The Stars of Germany 2011 (that's the women's world cup)
Law degrees, modest salaries, an England team that might just win it...Jonathan Brown on the 11 names to remember when a very different football showcase kicks off tomorrow
Saturday 25 June 2011
The intellectual: Eniola Aluko
While some are impressed by Frank Lampard's Latin GCSE, the bright spark scoring goals for the England women's team sets a higher standard.
Aluko has a first-class law degree from Brunel University and sees no contradiction in mixing brains and boots: "I was put on this earth to play football and for as long as I can remember, I've wanted to be a lawyer." Born in Nigeria, raised in Birmingham, the 24-year-old lives in the US, where she plays for New Jersey's Sky Blue FC and hopes to build up a sports entertainment law practice when she retires. No wonder England are fourth favourites for the trophy.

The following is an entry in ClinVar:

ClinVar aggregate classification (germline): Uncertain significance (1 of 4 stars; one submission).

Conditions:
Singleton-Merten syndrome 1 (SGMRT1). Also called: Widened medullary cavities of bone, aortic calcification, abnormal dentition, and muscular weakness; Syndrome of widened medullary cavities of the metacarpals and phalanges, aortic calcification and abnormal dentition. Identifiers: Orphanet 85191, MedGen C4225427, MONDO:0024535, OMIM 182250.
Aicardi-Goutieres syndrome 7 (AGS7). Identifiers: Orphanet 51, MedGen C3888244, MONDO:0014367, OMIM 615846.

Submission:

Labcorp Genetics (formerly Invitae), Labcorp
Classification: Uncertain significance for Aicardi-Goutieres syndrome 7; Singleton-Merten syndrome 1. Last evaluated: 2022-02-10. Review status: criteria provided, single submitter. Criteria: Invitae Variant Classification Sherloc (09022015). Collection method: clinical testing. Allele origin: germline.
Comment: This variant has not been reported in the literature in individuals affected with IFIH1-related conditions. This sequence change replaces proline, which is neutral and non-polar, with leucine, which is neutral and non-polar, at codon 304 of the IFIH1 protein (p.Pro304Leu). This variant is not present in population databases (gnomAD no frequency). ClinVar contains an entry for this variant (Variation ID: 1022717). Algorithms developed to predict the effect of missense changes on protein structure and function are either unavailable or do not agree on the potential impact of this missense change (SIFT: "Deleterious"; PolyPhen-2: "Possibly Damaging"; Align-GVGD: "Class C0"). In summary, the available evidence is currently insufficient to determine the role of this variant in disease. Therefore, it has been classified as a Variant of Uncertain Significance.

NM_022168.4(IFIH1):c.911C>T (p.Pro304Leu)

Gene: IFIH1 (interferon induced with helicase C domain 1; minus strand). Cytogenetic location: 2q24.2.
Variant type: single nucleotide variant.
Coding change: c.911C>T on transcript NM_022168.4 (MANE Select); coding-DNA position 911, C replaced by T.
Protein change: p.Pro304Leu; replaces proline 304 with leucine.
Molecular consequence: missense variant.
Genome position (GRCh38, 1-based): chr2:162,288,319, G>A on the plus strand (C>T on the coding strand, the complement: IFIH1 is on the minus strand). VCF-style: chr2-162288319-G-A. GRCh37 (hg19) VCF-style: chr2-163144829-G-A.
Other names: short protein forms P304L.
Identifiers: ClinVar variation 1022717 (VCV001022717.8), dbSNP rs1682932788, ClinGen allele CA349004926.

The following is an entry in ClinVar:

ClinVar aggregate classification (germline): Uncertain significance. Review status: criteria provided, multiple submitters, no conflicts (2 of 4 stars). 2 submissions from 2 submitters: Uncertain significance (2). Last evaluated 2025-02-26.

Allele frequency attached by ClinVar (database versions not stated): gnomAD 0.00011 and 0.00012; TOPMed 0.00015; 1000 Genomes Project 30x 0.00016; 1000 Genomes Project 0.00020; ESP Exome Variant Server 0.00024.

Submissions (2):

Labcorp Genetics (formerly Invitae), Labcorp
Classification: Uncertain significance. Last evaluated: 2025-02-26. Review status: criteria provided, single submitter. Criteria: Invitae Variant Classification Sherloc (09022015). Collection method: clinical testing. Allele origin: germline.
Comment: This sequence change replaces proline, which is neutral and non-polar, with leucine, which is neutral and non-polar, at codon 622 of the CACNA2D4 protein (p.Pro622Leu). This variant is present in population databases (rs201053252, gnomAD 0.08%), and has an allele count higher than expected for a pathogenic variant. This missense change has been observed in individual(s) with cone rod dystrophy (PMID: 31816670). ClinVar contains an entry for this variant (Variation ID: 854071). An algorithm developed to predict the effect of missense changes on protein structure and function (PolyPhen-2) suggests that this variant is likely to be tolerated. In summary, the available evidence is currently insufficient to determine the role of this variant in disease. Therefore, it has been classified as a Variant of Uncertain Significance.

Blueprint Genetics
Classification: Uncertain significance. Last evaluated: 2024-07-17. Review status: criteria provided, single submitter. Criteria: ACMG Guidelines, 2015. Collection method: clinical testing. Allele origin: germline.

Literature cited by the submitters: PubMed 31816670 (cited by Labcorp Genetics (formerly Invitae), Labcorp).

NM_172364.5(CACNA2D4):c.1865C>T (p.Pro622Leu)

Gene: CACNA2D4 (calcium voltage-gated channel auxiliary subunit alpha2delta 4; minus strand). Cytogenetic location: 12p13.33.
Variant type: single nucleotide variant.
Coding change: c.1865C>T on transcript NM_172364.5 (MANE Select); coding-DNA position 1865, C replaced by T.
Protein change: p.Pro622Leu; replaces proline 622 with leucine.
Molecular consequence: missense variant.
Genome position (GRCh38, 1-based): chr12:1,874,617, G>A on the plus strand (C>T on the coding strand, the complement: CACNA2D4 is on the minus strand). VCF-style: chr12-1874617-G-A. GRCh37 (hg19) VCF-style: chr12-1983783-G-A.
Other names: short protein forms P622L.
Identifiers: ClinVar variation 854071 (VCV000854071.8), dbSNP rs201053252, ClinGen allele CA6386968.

The hero: Kelly Smith
England's best-known woman player was made an MBE in 2008 and enjoys respect both in and out of the game. She battled against injury and the menaces of depression and drink with the help of the Sporting Chance clinic founded by the former England captain Tony Adams after he conquered his own problems. Smith made a welcome return to the highest level of the game but fell foul of the authorities when she called English women's football as a "joke". Aged 32, she plays for Boston Breakers in the US.
The tough girl: Abby Wambach